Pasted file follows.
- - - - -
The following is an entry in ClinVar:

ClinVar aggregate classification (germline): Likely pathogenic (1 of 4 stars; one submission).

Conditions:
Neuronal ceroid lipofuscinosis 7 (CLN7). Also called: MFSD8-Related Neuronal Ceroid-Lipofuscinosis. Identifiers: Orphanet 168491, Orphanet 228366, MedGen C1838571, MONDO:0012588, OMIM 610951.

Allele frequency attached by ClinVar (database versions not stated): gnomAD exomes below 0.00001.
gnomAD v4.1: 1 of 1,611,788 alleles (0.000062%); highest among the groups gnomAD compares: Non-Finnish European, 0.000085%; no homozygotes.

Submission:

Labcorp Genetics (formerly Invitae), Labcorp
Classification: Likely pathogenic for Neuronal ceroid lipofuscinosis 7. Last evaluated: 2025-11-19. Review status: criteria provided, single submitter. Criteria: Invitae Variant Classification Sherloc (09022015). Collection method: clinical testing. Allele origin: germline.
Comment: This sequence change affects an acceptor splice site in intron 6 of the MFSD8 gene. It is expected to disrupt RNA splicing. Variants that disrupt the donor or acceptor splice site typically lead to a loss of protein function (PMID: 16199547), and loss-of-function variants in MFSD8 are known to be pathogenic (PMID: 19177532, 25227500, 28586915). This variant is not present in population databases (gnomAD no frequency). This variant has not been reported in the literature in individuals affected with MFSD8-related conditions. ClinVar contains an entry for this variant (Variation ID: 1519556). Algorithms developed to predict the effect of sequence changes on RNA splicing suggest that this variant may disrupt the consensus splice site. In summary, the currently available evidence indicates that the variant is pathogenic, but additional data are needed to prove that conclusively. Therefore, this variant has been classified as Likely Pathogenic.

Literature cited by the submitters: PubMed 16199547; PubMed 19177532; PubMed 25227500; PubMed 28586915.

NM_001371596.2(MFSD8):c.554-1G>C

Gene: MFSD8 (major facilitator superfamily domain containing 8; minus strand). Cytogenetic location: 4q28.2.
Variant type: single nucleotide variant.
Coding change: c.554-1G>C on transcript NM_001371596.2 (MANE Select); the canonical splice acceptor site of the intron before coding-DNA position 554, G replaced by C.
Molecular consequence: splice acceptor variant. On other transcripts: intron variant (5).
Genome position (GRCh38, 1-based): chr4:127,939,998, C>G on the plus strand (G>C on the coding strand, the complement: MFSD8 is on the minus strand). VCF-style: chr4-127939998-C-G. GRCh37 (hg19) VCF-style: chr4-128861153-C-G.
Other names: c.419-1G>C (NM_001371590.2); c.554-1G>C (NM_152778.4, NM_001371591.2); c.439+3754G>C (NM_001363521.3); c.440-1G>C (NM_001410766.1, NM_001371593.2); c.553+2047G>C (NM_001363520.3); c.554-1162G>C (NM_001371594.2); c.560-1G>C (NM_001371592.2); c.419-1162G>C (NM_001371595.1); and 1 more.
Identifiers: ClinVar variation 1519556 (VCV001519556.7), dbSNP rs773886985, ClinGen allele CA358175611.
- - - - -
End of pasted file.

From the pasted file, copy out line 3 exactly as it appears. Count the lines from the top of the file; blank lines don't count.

Conditions: